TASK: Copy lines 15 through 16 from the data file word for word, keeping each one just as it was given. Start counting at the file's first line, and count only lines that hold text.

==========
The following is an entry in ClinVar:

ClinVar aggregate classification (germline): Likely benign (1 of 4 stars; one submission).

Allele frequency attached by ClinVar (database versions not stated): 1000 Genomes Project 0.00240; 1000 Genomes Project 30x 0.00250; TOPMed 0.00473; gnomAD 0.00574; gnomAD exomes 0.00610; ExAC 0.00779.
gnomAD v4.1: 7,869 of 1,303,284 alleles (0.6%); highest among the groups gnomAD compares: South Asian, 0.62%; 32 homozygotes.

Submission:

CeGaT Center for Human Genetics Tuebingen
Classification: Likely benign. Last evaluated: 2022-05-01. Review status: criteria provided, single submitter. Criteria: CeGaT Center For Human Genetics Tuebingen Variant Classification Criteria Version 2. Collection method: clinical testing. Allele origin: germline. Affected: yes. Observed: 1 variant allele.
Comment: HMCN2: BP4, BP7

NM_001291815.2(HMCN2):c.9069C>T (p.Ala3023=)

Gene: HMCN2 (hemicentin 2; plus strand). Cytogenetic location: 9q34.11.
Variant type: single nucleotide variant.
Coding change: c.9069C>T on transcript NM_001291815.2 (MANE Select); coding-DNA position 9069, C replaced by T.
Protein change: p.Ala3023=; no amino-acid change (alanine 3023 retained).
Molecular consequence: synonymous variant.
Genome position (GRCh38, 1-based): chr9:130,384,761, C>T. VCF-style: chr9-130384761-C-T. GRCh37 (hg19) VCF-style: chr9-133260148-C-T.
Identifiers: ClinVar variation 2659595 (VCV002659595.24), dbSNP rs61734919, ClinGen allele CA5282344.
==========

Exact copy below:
Genome position (GRCh38, 1-based): chr9:130,384,761, C>T. VCF-style: chr9-130384761-C-T. GRCh37 (hg19) VCF-style: chr9-133260148-C-T.
Identifiers: ClinVar variation 2659595 (VCV002659595.24), dbSNP rs61734919, ClinGen allele CA5282344.